You’re a grand old (living) flag

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What is it about a piece of cloth that can cause such intense emotion? Nearly two and a half centuries after a painful war of independence and its official adoption by the Continental Congress on June 14, 1777, the Stars and Stripes continues to evoke great feeling, even to the point of tears. Patriotic perspectives may vary, but where it leads us is generally the same: An appreciation for what this nation affords us all, an awareness that despite any imperfections, few in the world are as fortunate, as free, as are we.

Cherished symbols reflect complex emotions, ascribing meaning to material things. Grandma’s hand-knit sweater, wedding rings, baby’s first teddy bear; that these are priceless requires no explanation. For some, national symbols can run as deep as family feeling.

So it’s no wonder that after public consternation and confusion regarding the flag’s handling, Congress adopted the U.S. Flag Code in 1942, with guidelines for the flag’s display, use, and retirement. The code is only advisory and without penalty, at least since 1989 when a federal court ruled that destroying the flag in protest represented constitutionally protected speech and could not be made a crime.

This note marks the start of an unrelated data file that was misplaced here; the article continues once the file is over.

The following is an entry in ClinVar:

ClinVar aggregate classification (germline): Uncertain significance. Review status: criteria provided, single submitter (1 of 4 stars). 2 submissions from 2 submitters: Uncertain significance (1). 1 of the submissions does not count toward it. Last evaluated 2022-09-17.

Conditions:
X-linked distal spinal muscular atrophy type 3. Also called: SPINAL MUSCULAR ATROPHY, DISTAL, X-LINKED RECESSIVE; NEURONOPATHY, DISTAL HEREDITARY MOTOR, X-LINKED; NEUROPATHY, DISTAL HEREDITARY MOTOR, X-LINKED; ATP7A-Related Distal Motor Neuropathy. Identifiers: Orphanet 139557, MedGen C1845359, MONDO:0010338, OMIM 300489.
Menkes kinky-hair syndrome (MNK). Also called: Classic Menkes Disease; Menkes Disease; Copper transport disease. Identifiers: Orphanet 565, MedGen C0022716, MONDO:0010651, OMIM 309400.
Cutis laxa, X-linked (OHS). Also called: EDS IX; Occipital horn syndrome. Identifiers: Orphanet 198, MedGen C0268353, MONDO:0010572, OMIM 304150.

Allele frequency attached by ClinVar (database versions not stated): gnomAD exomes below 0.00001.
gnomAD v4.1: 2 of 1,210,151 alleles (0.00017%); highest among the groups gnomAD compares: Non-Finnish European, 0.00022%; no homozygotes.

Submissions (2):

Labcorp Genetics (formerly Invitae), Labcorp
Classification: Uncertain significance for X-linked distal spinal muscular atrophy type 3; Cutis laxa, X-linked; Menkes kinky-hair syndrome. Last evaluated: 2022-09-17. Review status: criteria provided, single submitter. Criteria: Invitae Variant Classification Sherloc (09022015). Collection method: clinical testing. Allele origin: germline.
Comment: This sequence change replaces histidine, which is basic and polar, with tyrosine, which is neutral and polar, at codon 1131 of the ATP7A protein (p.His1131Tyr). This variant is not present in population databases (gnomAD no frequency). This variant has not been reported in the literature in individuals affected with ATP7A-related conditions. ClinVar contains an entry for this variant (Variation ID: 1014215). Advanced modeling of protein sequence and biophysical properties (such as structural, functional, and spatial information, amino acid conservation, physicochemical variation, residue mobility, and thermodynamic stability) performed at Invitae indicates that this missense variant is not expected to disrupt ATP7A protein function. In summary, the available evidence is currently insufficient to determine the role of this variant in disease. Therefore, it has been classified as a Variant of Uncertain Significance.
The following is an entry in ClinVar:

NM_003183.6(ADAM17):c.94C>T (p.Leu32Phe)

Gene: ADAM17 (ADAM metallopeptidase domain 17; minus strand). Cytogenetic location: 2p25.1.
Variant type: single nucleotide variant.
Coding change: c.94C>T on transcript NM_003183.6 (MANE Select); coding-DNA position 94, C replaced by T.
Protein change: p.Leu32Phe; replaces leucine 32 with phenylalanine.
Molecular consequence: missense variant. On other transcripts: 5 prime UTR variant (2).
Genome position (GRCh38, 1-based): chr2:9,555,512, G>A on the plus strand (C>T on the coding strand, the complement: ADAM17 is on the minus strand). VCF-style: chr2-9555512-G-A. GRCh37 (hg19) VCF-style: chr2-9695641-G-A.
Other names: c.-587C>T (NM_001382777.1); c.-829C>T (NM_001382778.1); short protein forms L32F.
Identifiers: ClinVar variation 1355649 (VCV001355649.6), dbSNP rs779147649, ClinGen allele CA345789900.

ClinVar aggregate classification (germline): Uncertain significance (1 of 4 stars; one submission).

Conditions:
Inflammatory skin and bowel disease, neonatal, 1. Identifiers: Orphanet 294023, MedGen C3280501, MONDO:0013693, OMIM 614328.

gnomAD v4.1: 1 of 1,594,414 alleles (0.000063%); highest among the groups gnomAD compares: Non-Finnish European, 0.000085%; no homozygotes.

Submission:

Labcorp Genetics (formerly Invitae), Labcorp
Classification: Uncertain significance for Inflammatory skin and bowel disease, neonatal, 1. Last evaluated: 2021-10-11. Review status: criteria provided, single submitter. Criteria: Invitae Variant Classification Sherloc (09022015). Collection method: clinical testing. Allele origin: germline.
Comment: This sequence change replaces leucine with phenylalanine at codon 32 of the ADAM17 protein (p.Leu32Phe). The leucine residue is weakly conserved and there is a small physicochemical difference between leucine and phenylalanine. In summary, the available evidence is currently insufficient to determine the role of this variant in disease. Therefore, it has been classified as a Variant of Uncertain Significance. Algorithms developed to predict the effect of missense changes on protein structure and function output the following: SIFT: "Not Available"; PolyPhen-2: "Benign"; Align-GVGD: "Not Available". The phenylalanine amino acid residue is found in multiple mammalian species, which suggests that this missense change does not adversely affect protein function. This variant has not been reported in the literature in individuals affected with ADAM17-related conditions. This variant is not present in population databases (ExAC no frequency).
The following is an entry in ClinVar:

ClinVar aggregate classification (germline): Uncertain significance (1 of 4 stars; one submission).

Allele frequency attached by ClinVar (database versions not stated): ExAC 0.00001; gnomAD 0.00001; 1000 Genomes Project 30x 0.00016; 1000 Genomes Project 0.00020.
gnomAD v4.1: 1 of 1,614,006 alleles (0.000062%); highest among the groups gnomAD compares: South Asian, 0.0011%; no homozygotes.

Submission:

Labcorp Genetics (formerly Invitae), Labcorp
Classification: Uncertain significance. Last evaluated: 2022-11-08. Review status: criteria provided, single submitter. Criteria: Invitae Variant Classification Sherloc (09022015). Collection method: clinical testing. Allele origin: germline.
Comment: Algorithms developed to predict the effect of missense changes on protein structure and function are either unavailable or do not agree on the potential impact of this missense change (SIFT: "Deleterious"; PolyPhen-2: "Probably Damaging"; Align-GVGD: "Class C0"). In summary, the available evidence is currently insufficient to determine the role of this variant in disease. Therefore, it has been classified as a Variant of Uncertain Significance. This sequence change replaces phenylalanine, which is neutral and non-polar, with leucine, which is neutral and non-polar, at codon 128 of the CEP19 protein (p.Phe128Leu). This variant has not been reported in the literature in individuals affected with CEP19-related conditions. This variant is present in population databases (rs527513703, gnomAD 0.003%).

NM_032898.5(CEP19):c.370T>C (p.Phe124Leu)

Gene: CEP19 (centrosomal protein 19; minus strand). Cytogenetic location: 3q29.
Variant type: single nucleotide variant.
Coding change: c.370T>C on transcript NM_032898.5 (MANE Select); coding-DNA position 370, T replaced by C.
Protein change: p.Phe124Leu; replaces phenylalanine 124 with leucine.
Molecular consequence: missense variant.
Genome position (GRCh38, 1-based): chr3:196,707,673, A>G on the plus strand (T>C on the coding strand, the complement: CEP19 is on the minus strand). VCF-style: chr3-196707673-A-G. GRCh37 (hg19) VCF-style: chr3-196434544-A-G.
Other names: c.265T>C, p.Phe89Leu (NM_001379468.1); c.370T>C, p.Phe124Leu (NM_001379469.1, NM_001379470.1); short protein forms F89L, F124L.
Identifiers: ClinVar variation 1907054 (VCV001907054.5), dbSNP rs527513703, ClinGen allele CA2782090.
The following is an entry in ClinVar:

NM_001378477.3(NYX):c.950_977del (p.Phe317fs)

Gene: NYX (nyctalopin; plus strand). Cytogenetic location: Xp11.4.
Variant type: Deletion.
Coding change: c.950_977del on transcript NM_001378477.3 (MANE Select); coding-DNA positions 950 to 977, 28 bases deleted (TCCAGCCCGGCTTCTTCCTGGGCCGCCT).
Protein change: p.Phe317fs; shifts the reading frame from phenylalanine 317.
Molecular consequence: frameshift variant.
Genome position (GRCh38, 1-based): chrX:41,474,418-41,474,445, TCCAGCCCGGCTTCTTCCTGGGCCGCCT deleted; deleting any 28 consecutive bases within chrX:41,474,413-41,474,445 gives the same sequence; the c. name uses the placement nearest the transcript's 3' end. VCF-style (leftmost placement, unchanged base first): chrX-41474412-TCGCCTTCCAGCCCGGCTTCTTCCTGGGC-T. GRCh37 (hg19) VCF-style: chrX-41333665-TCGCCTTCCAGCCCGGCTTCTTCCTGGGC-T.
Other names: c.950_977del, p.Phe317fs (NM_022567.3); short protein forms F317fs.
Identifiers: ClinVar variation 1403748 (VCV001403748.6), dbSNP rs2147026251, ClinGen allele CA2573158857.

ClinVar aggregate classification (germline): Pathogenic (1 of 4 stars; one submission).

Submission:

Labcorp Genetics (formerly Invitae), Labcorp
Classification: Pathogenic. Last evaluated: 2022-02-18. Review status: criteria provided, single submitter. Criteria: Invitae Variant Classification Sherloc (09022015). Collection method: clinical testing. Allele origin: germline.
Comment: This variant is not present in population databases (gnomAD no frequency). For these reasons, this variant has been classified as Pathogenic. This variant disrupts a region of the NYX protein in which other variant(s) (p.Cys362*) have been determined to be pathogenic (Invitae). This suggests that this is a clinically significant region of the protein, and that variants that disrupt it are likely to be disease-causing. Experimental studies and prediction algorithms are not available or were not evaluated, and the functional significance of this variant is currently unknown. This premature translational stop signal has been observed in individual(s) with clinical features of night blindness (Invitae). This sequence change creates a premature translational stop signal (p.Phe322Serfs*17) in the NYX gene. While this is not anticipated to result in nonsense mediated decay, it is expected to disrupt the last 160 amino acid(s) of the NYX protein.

The Flag Code advises:

• During the pledge and anthem when the flag is displayed, all present except military (who have separate guidelines, depending on whether in uniform) should stand facing the flag with right hand over heart.

• Display from sunrise to sunset on buildings and flagstaffs; night displays for “patriotic effect” if properly illuminated. Do not display during inclement weather, unless it’s an all-weather flag.

• Hoist it briskly and lower ceremoniously.

• A flag should be displayed daily near public buildings, schoolhouses, and at polling places on election days.

• If on a parade float, it should be on a staff, or if positioned against a wall/window, with the union (blue) to the observer’s left.

• The flag should not be draped over the hood, top, sides, or back of a vehicle (but may be fixed to the fender or chassis).

• If displayed with another flag, the U.S. flag should be above or to the right (except during Navy church services).

• No part of the flag should be a costume or uniform.

When “in such condition that it is no longer a fitting emblem for display, (the flag) should be destroyed in a dignified way, preferably by burning.”

This is only a snapshot; read all the chapters of the Flag Code at:

Subsection (j) sums up its intent: “The flag represents a living country and is itself considered a living thing.”

And forever in peace may you wave.


Sholeh Patrick, J.D. is a columnist for the Hagadone News Network. Contact her at

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